I appreciate your concern over my research skills. To explain, I am a scientist by education, a martial artist by training, and a knowledge junkie by some unexplained genetic anomoly. I research everything before I speak of it. My friends hate that I am so cautious in both speech and written word, because I make a very strong effort to make sure my facts are straight before I speak. There are three things I have spent my short 31 years doing: researching the history of world religions, researching the history of Martial Arts, and reading dictionaries and encyclopedias. Yes, I am a geek; I'm a social leper, but if it's one thing I know...it's my facts...to a fault. My wife hates my lectures.
So, I suppose alot could have changed since the 80's. I suppose it's possible that the original style is taught as it was originally intended.
To site your examples of names for my 'research'; names I have been aware of for years, but let's break it down for a second.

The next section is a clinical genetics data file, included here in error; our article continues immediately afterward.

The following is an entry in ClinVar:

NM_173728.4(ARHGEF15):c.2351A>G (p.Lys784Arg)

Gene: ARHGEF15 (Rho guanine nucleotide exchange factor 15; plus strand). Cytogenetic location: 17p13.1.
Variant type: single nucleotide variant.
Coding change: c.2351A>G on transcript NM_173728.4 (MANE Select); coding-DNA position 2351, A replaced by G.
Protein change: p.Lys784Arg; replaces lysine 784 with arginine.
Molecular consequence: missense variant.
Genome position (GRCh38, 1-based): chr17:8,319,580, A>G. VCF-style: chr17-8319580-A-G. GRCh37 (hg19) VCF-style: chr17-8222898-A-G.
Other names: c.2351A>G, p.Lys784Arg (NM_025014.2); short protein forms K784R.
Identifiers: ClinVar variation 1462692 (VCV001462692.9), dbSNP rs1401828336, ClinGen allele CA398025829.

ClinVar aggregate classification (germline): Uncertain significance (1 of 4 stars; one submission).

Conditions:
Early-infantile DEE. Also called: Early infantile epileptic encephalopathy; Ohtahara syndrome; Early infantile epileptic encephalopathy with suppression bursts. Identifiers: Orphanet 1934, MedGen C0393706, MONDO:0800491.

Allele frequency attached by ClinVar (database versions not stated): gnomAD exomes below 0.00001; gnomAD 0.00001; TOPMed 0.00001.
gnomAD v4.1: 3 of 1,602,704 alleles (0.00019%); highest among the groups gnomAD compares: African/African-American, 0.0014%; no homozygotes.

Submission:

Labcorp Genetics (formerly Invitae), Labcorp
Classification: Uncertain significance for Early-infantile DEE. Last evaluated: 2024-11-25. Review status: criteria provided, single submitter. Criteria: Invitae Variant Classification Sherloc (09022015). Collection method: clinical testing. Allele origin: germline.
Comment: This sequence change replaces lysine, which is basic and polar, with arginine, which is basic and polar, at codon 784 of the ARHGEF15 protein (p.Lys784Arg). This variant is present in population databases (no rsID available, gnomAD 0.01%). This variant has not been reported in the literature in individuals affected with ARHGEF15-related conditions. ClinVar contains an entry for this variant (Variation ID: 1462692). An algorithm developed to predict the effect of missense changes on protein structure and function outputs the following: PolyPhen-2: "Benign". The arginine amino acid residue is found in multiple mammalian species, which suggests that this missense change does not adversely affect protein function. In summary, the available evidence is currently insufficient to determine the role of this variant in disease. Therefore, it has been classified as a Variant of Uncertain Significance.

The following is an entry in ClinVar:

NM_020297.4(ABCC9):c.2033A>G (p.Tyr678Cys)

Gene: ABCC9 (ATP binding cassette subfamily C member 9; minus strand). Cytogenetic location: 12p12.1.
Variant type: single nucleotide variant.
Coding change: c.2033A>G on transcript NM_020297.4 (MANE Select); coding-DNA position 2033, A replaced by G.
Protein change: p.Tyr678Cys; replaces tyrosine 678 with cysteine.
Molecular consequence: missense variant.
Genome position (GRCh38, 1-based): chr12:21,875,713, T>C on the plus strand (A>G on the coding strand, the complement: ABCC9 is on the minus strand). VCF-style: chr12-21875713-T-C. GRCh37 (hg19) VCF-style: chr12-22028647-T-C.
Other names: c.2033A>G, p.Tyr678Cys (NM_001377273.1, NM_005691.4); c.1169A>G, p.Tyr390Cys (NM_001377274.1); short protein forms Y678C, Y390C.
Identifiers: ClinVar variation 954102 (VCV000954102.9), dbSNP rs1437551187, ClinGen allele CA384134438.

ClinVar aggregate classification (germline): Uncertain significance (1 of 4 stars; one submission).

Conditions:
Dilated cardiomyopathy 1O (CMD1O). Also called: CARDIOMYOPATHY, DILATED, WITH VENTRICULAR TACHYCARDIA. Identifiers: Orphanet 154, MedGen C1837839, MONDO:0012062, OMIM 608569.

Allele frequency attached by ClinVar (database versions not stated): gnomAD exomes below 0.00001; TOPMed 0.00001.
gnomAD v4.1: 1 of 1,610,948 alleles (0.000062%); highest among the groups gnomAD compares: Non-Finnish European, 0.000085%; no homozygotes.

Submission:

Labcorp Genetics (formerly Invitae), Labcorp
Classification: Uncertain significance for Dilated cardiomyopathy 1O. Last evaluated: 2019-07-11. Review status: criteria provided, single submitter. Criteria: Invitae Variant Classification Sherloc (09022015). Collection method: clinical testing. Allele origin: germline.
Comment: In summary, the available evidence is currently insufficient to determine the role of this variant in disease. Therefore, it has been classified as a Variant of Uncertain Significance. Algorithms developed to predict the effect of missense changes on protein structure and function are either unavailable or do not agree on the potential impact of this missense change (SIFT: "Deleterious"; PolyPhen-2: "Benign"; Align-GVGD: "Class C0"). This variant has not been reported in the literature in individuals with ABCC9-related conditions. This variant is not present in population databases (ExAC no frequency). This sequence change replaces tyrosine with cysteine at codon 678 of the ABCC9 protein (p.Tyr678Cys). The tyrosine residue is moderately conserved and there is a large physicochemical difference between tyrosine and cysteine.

The current Grand Master Dr. Masaaki Hatsumi, knew and taught Stephen Hayes, who later came back to America to "teach" others this ancient artform. I agree to that, but it stops there. Quite honestly, considering the bulk of todays current Martial Arts system, there are only a handful of styles that have stayed "original" outside of the home country that they were developed in. Outside influence and ones own development and manipulation always change the end product.
All that said; I would never consider learning such a refined and splendid art as Ninjutsu from anyone other than the Grandmaster. So, this could just be a prejudice on my part; for which I apologize. I'm not a Martial Art purist by any means, I believe that there is always room for personal interpretation of any art form. It wouldn't be art if that were the case.